Outfront now, Bill Gates, the former top election official in Maricopa County, also a Republican. Bill, thank you for coming in. The Post revealing how the Attorney General's Office knew in March of 2022, that there was no fraud in your county. yet the former AG never released the full true findings. What is your reaction to that?

BILL GATES (R) MARICOPA COUNTY, AZ SUPERVISOR: I'm really shocked, completely shocked that this is what happened. We know that general - former general Brnovich put out an interim report, as you said in April of 2022. That suggested, raised a lot of doubts about elections and election integrity in Maricopa County, knowing that he knew the answers to those questions, and that many of those accusations were false. Very shocking.

BOLDUAN: We really can't overstate how serious this became, especially the longer that it dragged on. And the personal impact of these conspiracy theories left lingering had on officials like yourself, I mean, you received death threats Bill, how do you describe the damage that was done in the time after, we now know that they knew there was nothing wrong in Maricopa County?

GATES: Well, like you said, those of us on the board recorder richer (ph), and many of our elections, workers had been subjected to death threats, and other sorts of criticism. And all the while General Brnovich and his leadership team knew that there was no basis to these claims, that they were unsubstantiated, for example, that we had deleted files that were requested by the Arizona State Senate, they knew back in March of 2020, that that was inaccurate. And yet they withheld that information.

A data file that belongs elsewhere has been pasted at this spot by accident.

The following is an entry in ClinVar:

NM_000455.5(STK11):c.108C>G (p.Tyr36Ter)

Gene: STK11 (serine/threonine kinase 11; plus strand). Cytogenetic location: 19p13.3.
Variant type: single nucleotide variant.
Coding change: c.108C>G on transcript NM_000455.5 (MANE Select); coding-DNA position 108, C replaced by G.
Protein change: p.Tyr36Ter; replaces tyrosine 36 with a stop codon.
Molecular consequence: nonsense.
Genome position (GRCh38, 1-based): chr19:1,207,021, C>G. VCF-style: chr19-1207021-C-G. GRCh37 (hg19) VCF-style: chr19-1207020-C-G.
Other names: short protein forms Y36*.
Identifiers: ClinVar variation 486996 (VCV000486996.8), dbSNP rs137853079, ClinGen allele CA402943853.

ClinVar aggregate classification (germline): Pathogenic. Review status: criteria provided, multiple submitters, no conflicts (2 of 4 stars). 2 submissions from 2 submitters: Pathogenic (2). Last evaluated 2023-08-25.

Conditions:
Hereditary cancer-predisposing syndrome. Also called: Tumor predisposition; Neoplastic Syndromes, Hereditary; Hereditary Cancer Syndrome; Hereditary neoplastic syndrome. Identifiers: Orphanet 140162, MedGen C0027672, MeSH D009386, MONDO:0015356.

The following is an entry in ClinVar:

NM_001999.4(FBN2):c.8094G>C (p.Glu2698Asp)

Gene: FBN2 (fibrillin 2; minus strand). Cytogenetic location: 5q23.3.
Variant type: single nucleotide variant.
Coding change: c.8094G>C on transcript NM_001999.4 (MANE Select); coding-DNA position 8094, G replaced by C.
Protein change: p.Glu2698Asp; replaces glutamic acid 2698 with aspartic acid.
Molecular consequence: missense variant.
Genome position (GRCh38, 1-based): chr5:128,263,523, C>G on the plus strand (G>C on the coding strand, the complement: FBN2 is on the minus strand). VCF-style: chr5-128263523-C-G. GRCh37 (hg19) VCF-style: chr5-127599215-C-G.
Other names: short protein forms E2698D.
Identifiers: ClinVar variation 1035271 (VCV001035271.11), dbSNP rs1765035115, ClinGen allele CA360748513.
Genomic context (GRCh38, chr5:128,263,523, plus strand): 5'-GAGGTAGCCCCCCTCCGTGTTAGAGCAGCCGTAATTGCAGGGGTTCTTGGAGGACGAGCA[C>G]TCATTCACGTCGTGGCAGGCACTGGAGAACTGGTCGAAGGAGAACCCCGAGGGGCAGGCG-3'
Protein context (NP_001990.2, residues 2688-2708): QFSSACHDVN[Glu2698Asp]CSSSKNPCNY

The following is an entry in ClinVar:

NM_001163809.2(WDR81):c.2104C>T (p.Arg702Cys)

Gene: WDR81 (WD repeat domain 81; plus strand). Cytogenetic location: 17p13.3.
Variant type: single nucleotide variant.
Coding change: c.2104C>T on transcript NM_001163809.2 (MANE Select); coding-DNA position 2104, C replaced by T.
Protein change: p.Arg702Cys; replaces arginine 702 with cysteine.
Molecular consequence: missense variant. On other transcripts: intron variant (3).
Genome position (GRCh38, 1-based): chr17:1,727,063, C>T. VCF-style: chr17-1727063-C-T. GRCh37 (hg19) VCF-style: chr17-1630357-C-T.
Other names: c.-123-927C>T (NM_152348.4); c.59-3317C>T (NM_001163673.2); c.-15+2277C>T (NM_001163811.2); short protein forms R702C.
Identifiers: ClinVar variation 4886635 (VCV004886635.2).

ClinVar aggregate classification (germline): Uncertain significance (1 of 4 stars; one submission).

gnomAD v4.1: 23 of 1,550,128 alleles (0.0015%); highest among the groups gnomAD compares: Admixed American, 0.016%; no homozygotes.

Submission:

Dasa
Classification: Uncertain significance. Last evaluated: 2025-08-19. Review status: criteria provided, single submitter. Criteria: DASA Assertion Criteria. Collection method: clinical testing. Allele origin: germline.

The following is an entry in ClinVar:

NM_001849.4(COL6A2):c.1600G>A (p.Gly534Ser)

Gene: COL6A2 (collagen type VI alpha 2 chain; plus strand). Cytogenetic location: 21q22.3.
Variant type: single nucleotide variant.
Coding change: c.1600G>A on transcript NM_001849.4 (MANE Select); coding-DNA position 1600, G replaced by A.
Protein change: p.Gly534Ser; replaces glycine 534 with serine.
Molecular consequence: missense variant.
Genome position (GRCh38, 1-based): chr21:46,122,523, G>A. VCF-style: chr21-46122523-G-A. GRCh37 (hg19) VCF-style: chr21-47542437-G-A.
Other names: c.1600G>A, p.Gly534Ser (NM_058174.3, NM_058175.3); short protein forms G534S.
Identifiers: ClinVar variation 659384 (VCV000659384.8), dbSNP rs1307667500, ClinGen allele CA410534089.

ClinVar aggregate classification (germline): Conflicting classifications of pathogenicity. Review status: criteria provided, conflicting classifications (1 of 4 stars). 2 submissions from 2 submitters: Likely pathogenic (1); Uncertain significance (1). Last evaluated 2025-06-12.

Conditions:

And so, it's very disappointing. And unfortunately, some of the mistrust that people have an Arizona about their elections can point to the fact that they were not open and honest in providing all the information, thank goodness that General Mayes decided to provide this information to the public so that we can now all know the truth.

BOLDUAN: Yes, this is the new attorney general that's come in. Maricopa County was the target of conspiracy theories in the 2020 election, of course. Then, again, faced a bunch of questions and 2022 conspiracy theories I should clarify, including by Kari Lake, the Republican who ran and lost the race to be governor of your state. And I want to play for you what she said just in the last month.


KARI LAKE (R) FORMER ARIZONA GOVERNOR CANDIDATE: We all know there was corruption all across this great country. But nowhere, nowhere in the country was it more blatant and obvious than what happened right here in Maricopa County. Every day, we're getting more and more proof of how corrupt our elections in Maricopa County are, how terrible.


BOLDUAN: Bill, do you think this new information coming out puts those lies to bed? Or do you think that your county will continue, unfortunately, to be the target of election conspiracies?